Now it's morning and I'm closing in on Guadalupe National Park, located in the extreme western tip of that monstrously large state known as Texas. The day is clear, warm, and windy, and though I'm beginning to feel tired, I'm wide awake and ready for a new trail.
After obtaining a permit in the Visitor's Center for an overnight trip, I drive over to the trailhead and set about packing my Osprey once again. I'm headed up into the mountains, and unlike the Sierras back home, there is no water available. I must carry all that I will need.
There is a quote from Wendell Berry on a plaque near the trailhead, and I pause to read it and take a moment of reflection and reverent awe as I cross the threshold into the wilderness. Over the last several years I have come to greatly appreciate that fading strain of practical, thoughtful, independent men: Wendell Berry, Colin Fletcher, Edward Abbey - these are the types of men that embody America's soul, if she has one.
I work my way up the mountainside, enjoying the wind gusting across the grasses. The wind accomplishes three things: firstly and most obviously, it has a welcome cooling effect that somewhat mitigates the intensity of the desert sun. Secondly, it greatly diminishes the mobility of certain unfavorable insects. And lastly, it lends to the landscape a wild and savage look, which in turn makes it all the more beautiful.
As I ascend higher, the distant eastern horizon widens below me. When I reach the top of the climb, I slip off the pack and lean it against a large juniper, jogging the 1-mile spur trail to the top of Hunter Peak with just my camera.
Returning to the main trail and shouldering my pack, I finish the last few miles to the campground. Up here, several thousand feet above the surrounding desert, the air is cool and the terrain is mostly forested. The Guadalupe highlands are, in many respects, much like the Sierras. Several times I have caught myself imagining I was hiking some trail out of Clover Meadow in the Ansel Adams Wilderness, or along the Kern River in the Golden Trout Wilderness.
My evening in camp is leisurely. There's no one else around, though sometimes I fancy I hear voices or even conversations on the wind. It's a strange thing, being alone. I cook dinner, spend some time experimenting with the camera, and turn in for an early night.
The day dawns clear and cool, and I don my jacket and locate a sunny spot to eat my breakfast. By 8:30, I'm back on the trail. Hiking along with the morning to myself, it occurs to me that my chances of seeing a cougar are somewhat improved by several factors. One, I am alone, and can avoid making an excessive amount of noise. Two, it is a fine morning, there is little to no breeze, and the backcountry is by all appearances largely deserted. Maybe I'll get lucky. Still, I am aware that I am at a wide disadvantage. I know few of the animal's general patterns, and none of its local haunts, and I know that a mountain lion can generally avoid being seen if it chooses. Besides, I have never mastered that delicate Mohican art of walking through the forests and meadows without creating a cacophony of snapping twigs, which of course plainly announces to the entire local animal kingdom that there is a blundering biped in the neighborhood.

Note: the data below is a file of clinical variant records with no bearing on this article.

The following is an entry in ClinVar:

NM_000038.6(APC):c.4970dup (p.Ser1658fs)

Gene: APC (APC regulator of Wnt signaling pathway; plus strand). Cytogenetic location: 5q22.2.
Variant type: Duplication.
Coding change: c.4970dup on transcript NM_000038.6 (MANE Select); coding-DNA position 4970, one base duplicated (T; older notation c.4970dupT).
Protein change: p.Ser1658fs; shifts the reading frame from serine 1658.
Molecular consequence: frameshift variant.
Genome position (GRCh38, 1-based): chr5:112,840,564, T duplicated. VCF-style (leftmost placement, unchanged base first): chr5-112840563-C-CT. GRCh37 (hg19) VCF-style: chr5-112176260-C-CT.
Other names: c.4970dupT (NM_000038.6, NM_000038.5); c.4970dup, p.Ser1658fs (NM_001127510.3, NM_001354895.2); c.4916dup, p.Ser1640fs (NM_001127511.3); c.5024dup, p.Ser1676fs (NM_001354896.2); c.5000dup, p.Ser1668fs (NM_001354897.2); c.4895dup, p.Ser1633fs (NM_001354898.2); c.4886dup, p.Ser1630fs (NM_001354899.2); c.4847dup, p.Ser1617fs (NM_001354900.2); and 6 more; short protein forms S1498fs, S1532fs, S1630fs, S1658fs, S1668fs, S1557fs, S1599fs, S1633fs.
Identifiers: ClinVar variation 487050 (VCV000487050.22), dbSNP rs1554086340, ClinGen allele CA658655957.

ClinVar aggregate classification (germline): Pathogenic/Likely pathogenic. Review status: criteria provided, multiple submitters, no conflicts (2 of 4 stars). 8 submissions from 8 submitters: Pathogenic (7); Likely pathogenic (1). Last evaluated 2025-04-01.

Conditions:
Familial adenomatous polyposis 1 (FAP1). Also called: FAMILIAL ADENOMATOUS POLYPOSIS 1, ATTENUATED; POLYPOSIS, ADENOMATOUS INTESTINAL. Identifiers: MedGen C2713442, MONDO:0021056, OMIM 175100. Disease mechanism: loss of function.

What had begun merely as a casual interest yesterday has now become an obsession, and I continuously scanned the ridges and vales around the trail, in search of that elusive slinking shape. I pass some scattered bones of a deer lying just off the trail, bleached and sterilized by the sun. This is encouraging: Mr. Cougar has hunted here before. Still, these skeletal fragments could be several seasons old, and it's possible the predator has moved on to other areas. Seeing a live deer on the opposite slope of the canyon doesn't tell me much either; lions follow deer, and deer do their best to avoid lions. A lion may be nearby, or it may be nowhere in the vicinity - either inference is equally valid.
We need another and a wiser and perhaps a more mystical concept of animals. They are not brethren, they are not underlings; they are other nations, caught with ourselves in the net of life and time, fellow prisoners of the splendor and travail of the earth. -Henry Beston, Guadalupe Mountains Visitor's Center
Compare this with Romans 8:19-22:
For the creation waits with eager longing for the revealing of the sons of God. For the creation was subjected to futility, not willingly, but because of him who subjected it, in hope that the creation itself will be set free from its bondage to corruption and obtain the freedom of the glory of the children of God. For we know that the whole creation has been groaning together in the pains of childbirth until now.
I return the trailhead, again having seen no one. My plan was to drive to Big Bend this afternoon, but after a bit of thought and prayer I decide instead to stay the night at the campground here in Guadalupe and do the drive to Big Bend in the morning. This gave me some time to relax and also to take the 4-mile round trip hike to Devil's Hall, which is the hike we did several years ago when we stopped at this Park briefly with the Lindvalls and I privately vowed to come back.
It is very interesting to return to this trail after several years and notice how different it looks. The change, I believe, has been mainly in myself. I feel I am observing (and absorbing) much more of my surroundings, and my thoughts are quieter, more reflective, less commercial. I want to experience the place, and all the intricacies and varieties of life within it. I do not want merely to get to the end of the trail.